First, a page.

As I have noted previously, I first arrived at Notre Dame in 2010. At that time, I was given the impression that the collective mood of our greater community was not the most upbeat. I understood that recovery from The Great Recession was slow and resources across the community were scarce. To make matters worse, South Bend made Newsweek’s list of dying cities. Over the last ten years, it has been a great privilege to see that life in the Bend is much more vibrant than these indicators would suggest.
From the enthusiastic celebration of the city’s 150th anniversary to the installation of the River Lights project, I am proud to live in a place that values the connectedness of its residents and moves forward on initiatives that demonstrate a genuine concern for quality of life. Perhaps there is no better project that reflects these ideas than the recent re-opening of Howard Park. An ambitious reimagining of a city park with amenities to spare, this space has quickly become one of the premier destinations in town.
Like many, I have adopted the somewhat addictive habit of podcast listening. (Reminder: new episodes of DPAC’s very own podcast, “Establishing Shot” post monthly!) I was recently struck by an episode of Abdul El-Sayed’s “America Dissected,” in which he talked about life in Detroit. In particular, the shift away from community investments in programs such as city parks and recreation centers which provided hubs of connection for people from different neighborhoods. El-Sayed talked about the value of providing social infrastructure and its measurable impact on improving people’s lives. Like South Bend, Detroit is also experiencing a bit of a renaissance which may be a reflection of a renewed investment in these kinds of projects.
The key takeaway for me was to think about whether the DeBartolo Performing Arts Center is successful at providing the kind of social infrastructure reflected in these kinds of civic projects. Our job is multifold in that we want to be a great resource for faculty, staff, and students. But it is imperative that we genuinely engage with our greater community. I am always troubled when I hear stories of how many people from our region still don’t feel that the University is truly open to the public. We seek out opportunities to break that barrier by developing more projects that reflect true community participation. One of the highlights of our season thus far was Kathleen Battle’s recent performance of songs inspired by the Underground Railroad which featured a choir of community members as well as a larger effort to connect with individuals and institutions like the History Museum and the Underground Railroad Society of Cass County dedicated to preserving this legacy.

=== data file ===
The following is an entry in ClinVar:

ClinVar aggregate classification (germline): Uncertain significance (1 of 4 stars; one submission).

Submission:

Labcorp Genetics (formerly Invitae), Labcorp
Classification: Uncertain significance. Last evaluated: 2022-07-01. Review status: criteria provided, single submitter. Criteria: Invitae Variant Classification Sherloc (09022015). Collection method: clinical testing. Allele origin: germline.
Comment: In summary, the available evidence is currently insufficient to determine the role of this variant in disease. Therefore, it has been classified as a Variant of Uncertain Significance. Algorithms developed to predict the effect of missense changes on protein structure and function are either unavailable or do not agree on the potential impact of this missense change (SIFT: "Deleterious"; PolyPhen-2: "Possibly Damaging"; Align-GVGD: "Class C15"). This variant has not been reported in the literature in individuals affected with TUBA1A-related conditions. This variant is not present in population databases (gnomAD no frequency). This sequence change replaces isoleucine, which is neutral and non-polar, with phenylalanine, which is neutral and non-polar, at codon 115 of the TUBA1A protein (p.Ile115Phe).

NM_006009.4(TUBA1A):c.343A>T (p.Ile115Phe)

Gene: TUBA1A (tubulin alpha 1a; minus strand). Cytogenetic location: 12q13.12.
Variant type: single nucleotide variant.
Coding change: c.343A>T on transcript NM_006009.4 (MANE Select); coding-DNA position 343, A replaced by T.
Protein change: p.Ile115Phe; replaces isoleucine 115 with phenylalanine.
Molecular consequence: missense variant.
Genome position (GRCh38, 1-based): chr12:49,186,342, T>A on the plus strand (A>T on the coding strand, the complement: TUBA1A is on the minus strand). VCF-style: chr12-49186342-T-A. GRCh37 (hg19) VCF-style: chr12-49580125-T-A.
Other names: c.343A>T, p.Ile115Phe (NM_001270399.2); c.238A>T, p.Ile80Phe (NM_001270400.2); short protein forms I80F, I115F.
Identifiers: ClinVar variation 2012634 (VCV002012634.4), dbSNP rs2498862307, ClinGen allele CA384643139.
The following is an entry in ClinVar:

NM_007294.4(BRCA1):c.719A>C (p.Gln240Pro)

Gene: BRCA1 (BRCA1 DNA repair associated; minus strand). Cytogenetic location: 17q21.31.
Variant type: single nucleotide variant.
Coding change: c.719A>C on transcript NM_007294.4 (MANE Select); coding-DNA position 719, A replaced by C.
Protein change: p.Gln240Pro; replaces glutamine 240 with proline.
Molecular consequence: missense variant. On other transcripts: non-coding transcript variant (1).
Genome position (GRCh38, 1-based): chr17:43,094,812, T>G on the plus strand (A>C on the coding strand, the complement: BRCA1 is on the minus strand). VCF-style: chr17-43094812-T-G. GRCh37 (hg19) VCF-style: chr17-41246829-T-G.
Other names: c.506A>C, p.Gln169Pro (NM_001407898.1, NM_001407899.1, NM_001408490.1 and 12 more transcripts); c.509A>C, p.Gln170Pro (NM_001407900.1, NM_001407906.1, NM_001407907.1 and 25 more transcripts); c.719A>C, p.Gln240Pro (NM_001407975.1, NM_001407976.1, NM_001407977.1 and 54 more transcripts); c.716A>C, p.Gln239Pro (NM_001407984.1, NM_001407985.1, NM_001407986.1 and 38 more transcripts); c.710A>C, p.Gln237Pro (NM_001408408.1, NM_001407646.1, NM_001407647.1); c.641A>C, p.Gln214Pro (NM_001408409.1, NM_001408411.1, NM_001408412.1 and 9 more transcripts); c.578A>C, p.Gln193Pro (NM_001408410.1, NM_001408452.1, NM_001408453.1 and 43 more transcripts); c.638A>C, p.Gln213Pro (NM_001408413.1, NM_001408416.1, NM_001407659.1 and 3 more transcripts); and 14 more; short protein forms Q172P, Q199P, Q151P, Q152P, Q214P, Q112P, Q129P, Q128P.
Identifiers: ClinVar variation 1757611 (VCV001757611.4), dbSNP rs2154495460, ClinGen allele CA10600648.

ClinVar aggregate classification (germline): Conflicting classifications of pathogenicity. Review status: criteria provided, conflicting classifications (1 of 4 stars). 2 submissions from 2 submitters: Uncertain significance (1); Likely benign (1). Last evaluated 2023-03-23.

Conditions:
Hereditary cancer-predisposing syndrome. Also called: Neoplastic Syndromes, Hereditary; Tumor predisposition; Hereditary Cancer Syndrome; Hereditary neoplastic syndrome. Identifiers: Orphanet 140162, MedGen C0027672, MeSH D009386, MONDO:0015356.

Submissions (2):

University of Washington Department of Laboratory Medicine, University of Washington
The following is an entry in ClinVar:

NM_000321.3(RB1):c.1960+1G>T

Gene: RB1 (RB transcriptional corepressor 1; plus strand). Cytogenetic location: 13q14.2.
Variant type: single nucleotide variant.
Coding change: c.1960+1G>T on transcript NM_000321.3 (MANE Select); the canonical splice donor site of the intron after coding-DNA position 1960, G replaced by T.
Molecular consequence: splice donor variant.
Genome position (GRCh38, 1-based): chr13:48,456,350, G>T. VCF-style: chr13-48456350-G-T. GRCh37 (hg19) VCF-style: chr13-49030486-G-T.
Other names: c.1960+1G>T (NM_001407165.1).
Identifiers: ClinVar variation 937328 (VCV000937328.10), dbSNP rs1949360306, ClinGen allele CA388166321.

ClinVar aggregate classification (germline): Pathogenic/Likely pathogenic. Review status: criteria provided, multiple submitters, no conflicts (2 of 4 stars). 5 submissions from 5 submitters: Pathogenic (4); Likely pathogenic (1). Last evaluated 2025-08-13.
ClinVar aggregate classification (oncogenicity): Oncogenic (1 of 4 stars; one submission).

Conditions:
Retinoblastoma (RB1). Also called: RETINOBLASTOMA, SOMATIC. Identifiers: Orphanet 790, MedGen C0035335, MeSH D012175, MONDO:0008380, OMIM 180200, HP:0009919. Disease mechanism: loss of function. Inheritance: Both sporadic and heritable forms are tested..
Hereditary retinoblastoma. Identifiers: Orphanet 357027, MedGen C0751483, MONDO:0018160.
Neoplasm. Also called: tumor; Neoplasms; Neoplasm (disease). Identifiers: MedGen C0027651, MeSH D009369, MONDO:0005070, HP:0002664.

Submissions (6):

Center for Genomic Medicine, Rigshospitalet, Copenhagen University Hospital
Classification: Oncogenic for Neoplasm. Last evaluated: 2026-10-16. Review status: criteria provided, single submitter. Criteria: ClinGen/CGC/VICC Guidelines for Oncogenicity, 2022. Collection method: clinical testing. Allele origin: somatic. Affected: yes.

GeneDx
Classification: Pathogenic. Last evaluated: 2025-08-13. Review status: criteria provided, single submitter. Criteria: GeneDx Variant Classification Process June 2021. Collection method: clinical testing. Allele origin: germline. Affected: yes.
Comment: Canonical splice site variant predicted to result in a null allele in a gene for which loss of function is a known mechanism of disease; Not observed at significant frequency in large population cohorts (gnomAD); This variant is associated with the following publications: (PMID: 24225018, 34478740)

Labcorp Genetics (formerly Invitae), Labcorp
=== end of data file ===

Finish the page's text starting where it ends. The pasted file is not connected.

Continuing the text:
In the coming weeks, there will be a new emphasis on the emergent university arts district. Arts leaders across campus are committed to using new and forthcoming development in facilities dedicated to the arts as a chance to demonstrate the more holistic value of the arts. While there is a tendency to think about what Notre Dame can do for its community, we should think about this as a more reciprocal relationship. We are better when we embrace all that our community has to offer.
Ted Barron is executive director of the DeBartolo Performing Arts Center and Judd and Mary Lou Leighton Director of the Performing Arts. Barron previously served as senior associate director overseeing the center’s cinema program during which time he led visits to Notre Dame by renowned filmmakers such as Claire Denis, Kleber Mendonça Filho, Larry Karaszewski, Margarethe von Trotta, Benny Safdie, Martin Sheen and Emilio Estevez. Barron also teaches courses on global cinema history, documentary film and German film in Notre Dame’s Department of Film, Television, and Theatre. Read more